The war did not go well. The Young Turks’ ambitions for conquest were unrealistic given Turkey’s weak economy and military: the soldiers were tough fighters but grossly undersupplied and, with a few exceptions, poorly led. By the spring of 1915, the Young Turks faced disaster. Their winter invasion of the Russian controlled Caucasus was a calamity that resulted in horrendous casualties and loss of territory. A Turkish army also failed to take the British controlled Suez Canal and had to retreat back through the Sinai with heavy losses. In February, British and French naval forces began a campaign to force a passage through the fortified Dardanelles with the objective of capturing Constantinople and knocking Turkey out of the war. After weeks of heavy bombardments and the loss of several warships, the Allies decided they would need to land substantial ground forces to seize the high ground above the straits, which would allow their vessels to pass through to Constantinople.
In the midst of these disasters, the Young Turks feared the Armenians, who looked forward to an Allied victory, and other minorities would launch an uprising from within the empire. The Young Turks decided on a policy of removing Armenians in the areas most threatened by the Allies: Constantinople and the eastern provinces close to Russia. As Allied troops landed at Gallipoli on the morning of April 25, 1915, the Turks rounded up leading Armenians in Constantinople in a campaign of repression that soon tuned into genocidal mass murder.
Within a couple of weeks, Florida newspapers began to report accounts of the atrocities. The early massacres were in Armenian villages around Lake Van in eastern Anatolia. On May 17, the Ocala Evening Star ran the headline “Awful Story From Armenia” and “Another Massacre In The Shadows of Mount Ararat,” a reference to the Biblical site of Noah’s Ark’s landfall that was sure to arouse the sympathy of American Christians. Another report in the Daytona Daily News cited “6,000 Armenians Massacred” in the same area. By October 1915, a picture of the tremendous scale of the killings emerged in reports from American missionaries returning from Turkey with the stark headline: “Armenians Are Being Exterminated.”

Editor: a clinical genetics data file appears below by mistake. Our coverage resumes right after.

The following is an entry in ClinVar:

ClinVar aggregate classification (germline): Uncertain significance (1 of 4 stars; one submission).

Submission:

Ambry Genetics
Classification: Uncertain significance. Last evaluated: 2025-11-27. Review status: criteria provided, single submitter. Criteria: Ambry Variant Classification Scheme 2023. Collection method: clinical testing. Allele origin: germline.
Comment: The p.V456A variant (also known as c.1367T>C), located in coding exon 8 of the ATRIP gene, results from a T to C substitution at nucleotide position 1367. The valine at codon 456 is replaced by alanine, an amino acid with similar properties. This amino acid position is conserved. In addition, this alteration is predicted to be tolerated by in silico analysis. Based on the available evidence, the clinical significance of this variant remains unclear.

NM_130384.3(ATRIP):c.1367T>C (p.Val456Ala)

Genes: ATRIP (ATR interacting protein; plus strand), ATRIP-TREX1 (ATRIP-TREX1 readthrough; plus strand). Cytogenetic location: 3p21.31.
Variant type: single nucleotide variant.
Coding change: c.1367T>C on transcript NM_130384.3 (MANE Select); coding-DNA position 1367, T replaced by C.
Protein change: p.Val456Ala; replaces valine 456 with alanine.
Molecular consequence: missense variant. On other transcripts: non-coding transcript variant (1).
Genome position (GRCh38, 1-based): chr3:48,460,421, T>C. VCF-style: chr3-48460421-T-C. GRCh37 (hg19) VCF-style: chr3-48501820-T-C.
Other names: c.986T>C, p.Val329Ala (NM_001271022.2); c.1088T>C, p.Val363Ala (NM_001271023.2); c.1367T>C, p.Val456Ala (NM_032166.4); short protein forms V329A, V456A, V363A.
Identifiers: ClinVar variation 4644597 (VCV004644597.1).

In an article entitled “Armenians’ Woes,” syndicated columnist Frederic J. Haskin gave a detailed account of the Armenians’ plight as the Turks removed them from their villages on forced marches into the Mesopotamian desert. “A million Armenians are today being driven into the desert by the Turks, there to meet almost certain death. A whole race of people is being turned out of its homes, and forced to make a 600-mile march into a strange and inhospitable land.” In another syndicated column, the Southern Missionary News Bureau (SMNB) called the Turkish policy of extermination the “Blackest Page in Modern History” and noted the deaths of 800,000 Armenians in a campaign that continued into 1916—many Armenian historians and other scholars argue that the terror went on through 1923. According to the SMNB, an eyewitness related the “‘mutilated bodies of women, girls, and little children made everyone shudder. . . . At the Euphrates the bandsmen and gendarmes threw into the river all the remaining children under fifteen years of age. Those that could swim were shot down as they struggled in the water. The fields and hillsides were dotted with swollen and blackened corpses that filled and fouled the air with their stench.’” Besides death through shootings, starvation, exhaustion, and disease, Turkish forces raped countless Armenian women and sold girls into slavery.